Finally, parents’ interest in nutrition has been growing for several years. As a result, infant products with health benefits, particularly for developing the cognitive and nervous systems, along with the immune system, are in high demand. Parents are also concerned about the risk of infant obesity. Products with added sweeteners such as sugar or glucose syrup are therefore frowned upon, while the number of products launched containing only lactose is on the rise.
Breast milk: the gold standard of baby nutrition
Breast milk is the most suitable food for babies as it offers many benefits. These include improving the immune system, and reducing the risk of both infection and obesity. The World Health Organisation therefore recommends breastfeeding babies within the first few hours after birth and feeding them exclusively with breast milk until they are six months old .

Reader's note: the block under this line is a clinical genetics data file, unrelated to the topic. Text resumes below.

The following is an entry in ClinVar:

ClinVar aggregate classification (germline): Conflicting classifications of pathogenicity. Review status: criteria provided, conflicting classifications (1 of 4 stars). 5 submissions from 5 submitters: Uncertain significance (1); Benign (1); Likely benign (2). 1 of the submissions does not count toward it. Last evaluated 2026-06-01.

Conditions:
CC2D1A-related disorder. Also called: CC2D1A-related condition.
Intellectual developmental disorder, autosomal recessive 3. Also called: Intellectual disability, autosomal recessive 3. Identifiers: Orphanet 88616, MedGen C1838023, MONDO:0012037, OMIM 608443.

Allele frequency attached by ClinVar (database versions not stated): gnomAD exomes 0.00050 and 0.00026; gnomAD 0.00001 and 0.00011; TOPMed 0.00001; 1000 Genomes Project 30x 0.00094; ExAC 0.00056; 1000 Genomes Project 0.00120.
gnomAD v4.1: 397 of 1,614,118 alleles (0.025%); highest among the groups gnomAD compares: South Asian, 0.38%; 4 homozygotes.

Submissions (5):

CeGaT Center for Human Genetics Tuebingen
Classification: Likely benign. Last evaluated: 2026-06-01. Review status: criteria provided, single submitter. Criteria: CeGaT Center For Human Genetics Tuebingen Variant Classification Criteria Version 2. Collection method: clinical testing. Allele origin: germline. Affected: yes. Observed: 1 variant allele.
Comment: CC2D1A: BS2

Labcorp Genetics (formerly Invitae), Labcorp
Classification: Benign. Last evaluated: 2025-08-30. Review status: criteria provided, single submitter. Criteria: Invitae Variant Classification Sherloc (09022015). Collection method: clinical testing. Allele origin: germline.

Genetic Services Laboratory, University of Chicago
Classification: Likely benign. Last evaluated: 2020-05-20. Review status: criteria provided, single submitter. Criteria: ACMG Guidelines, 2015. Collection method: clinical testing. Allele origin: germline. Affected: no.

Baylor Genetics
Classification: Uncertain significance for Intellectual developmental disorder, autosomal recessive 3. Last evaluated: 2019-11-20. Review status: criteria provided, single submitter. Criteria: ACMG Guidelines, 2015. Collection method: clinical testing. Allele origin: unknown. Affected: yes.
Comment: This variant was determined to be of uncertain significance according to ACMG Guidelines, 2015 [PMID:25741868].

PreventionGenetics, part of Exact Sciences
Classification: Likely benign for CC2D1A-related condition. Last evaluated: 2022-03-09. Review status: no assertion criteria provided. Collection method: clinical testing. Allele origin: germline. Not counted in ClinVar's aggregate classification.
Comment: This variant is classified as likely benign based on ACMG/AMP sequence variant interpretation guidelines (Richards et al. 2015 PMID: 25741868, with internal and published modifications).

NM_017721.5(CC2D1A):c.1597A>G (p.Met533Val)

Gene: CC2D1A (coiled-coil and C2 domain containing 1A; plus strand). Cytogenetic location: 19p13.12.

Proteins: essential for infant growth
Breast milk is considered to be the gold standard of infant nutrition, compared with infant formula. Proteins represent 1.5% of the components of breast milk. There are two types of protein: whey proteins (around 73% of total proteins) and caseins (around 27% of total proteins) . Whey proteins contain mainly alpha-lactalbumin, which helps fight infection and has an antimicrobial function [5–6]. Lactoferrin, also present in whey proteins, has an effect on the intestinal physiology and microbiota and plays a bacteriostatic and bactericidal role [5–6].
Over time, thanks to scientific research, the protein composition of infant formulas has been adapted to be as close as possible to breast milk.
Lactalis Ingredients has developed Prolacta®, a soluble milk protein. Its composition and process make it suitable for use in infant formulas. Its amino acid profile provides 40% more tryptophan and alpha-lactalbumin than standard whey proteins. This unique feature makes it possible to reduce the protein content of infant formulas while providing the necessary amount of tryptophan.
Fat: a source of energy for babies